- The MkIII T-Cons include new Flourine coating for added protection fo the glass
- They have been redesigned to match perfectly the latest Canon MkII IS Super Telephoto line
Differences between the new MkII and the older Mk I T-cons include the following.
- Weather sealing was added to both
- The 2X had a complete overhaul of the optics
- The 1.4X remains the same design optically adding only the weather sealing and some new coatings.
- The MkII 2X T-con has been redesigned to allow "stacking" of the 1.4X behind it. This was not possible with the Mk I 2X.
It is important to understand that the use of a teleconverter is subject to a number of conditions, including the following.
- 1: The T-cons listed in these charts can not be used with all lenses. Only the lenses listed in the charts will physically "fit" Canon and SIGMA T-cons. If it's not listed. It won't "FIT". The reason they will not "fit" is because the front element of the Canon T-cons protrude forward into a recess found only on specific telephoto lenses, for a true matched optic that works only with these telephoto lenses. Other lenses do not have the space behind there rear elements to allow this protrusion to fit into.
- 2: T-cons will decrease the effective aperture of any lens to which it is attached.
- 3: In many cases, the increased f/stop will result in a loss of Autofocus.
In some cases, the use of a T-con will result in use of only the center AF point for autofocus.
- 4. Additionally, EF Extenders reduce lens drive speed. The EF 1.4x or 1.4x II reduces lens drive speed by approximately 50~67% depending on the lens in use.
The EF 2x or 2x II reduces lens drive speed by up to approximately 75%.
This speed reduction gives the AF system more time to detect focus. This can be helpful since the depth of focus is reduced with the longer effective focal length and the chance of defocus increases. However, the reduced tracking speed and smaller maximum apertures caused by the use of Extenders can be a disadvantage with fast moving subjects, particularly in low light.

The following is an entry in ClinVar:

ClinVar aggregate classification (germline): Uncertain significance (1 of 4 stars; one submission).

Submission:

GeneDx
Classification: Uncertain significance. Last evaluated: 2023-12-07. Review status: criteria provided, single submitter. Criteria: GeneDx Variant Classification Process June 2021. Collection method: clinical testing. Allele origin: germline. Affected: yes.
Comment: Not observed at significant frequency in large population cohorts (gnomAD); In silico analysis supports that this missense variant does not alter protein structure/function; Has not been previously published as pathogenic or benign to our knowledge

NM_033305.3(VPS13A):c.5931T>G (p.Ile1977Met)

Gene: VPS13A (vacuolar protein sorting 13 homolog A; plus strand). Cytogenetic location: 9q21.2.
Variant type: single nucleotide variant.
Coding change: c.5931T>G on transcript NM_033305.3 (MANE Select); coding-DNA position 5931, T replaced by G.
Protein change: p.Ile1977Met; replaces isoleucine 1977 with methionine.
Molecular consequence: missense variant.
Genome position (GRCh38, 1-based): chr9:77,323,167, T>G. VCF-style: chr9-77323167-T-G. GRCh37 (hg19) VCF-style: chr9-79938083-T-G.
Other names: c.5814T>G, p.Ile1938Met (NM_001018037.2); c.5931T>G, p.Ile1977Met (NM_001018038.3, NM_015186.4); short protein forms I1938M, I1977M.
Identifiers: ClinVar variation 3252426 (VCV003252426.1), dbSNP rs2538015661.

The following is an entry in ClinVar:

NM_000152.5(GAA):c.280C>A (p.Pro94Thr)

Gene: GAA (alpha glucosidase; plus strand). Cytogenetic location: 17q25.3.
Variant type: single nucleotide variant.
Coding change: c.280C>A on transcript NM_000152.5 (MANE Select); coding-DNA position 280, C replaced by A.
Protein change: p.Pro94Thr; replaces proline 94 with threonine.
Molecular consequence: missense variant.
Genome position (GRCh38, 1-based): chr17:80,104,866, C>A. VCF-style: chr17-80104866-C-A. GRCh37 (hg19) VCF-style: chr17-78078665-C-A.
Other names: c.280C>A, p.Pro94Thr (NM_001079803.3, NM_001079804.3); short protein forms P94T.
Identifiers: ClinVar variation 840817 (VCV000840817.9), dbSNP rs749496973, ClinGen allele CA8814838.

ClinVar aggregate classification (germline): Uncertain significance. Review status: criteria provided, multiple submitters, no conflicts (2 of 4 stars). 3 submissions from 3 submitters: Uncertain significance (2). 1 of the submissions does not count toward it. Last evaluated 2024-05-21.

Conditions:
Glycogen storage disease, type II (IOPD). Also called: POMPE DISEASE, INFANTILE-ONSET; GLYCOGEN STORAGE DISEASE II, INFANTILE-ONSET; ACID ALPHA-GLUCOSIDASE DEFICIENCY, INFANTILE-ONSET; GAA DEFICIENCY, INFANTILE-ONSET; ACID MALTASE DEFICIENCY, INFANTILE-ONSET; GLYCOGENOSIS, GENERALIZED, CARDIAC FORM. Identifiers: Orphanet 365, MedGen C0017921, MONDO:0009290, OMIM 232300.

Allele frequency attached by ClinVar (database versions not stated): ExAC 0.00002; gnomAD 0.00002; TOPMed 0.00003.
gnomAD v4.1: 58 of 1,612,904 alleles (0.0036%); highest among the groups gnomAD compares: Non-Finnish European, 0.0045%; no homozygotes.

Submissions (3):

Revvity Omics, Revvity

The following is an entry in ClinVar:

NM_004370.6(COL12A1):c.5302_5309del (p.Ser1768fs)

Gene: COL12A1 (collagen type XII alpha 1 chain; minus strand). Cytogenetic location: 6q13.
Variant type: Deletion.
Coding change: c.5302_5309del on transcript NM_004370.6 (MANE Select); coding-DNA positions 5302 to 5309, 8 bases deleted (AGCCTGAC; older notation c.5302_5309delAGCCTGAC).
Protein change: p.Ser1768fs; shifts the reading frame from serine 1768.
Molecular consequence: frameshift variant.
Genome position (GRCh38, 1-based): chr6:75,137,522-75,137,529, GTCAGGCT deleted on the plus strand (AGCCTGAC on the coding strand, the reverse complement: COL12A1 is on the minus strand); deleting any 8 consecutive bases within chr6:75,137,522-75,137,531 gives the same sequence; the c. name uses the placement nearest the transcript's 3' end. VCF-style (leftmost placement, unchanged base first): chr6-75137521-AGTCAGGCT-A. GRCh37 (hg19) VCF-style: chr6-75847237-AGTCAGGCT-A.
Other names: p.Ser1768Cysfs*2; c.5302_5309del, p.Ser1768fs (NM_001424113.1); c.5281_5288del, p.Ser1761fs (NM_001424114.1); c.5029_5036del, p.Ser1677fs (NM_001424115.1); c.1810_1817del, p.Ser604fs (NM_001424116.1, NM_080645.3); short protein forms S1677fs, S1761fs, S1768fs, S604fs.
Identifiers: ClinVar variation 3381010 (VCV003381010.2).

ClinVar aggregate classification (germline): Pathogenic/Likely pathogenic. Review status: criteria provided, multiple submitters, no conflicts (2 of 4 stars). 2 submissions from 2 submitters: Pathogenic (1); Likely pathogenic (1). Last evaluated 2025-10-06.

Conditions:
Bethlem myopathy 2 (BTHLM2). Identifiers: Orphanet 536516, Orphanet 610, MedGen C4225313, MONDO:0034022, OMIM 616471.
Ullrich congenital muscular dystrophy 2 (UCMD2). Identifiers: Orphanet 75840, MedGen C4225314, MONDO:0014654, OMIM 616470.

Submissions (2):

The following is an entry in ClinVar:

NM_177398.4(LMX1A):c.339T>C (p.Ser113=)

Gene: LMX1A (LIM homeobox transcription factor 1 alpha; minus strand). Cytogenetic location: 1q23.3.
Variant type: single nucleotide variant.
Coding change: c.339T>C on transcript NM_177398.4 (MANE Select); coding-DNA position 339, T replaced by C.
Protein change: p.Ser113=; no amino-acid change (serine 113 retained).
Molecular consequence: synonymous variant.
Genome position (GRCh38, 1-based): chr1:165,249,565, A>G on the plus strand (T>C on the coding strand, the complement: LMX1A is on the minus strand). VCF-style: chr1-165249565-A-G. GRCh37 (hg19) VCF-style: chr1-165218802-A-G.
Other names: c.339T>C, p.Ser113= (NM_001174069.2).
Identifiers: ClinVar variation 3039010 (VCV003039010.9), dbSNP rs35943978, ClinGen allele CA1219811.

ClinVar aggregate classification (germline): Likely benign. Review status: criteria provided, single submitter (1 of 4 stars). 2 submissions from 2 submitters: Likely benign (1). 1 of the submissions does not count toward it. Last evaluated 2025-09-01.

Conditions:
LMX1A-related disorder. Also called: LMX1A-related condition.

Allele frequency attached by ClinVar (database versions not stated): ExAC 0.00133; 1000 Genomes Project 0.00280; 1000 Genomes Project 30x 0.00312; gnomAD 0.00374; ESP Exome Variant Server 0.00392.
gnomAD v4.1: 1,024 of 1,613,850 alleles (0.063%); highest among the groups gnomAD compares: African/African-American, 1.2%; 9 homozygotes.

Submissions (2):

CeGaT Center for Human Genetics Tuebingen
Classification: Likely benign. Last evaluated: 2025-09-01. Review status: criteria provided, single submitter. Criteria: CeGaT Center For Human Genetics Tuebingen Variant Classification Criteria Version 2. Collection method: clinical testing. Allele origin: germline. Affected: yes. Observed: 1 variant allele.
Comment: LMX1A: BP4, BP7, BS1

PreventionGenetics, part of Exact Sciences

- 5. T-cons WILL degrade the final image quality of the lens in use.
(the degree to which this is perceptible varies depending on the lens with which it is used)
- 6. T-cons DO effect Minimum Focus Distance. However, they do not alter the lens's optical working distance. The change in MFD, measured at the sesor/film plane is only due to the actual change in physical length of the total Optic in use as increased by the length of the T-Con itself.
Requirements for Auto Focus
- Canon makes SLRs with TWO distinct Aperture requirements for Autofocus. (AF)
- A: The 1 series can AF with apertures as small as f/8
Models include; EOS 1D, 1Ds, 1DMkII, 1DMkIIN, 1Ds MkII, and film cameras EOS 1 and EOS 3
- B: All other EOS bodies require f/5.6 to AF
Models include D30, D60, 10D, 300D, 350D, 20D, 30D, and 5D
Film bodies = all of them except for the 1 and 3
Calculating Focal length and Aperture
The math is simple.
- Multiply the lenses focal Length in MM times the T-cons "X" (1.4X or 2X) to find the focal Length that will result.
The same is true of f/stop.
- Either Multiply the lenses Max Aperture times the T-cons "X",. or simply add one full stop when using the 1.4X or two full stops when using the 2X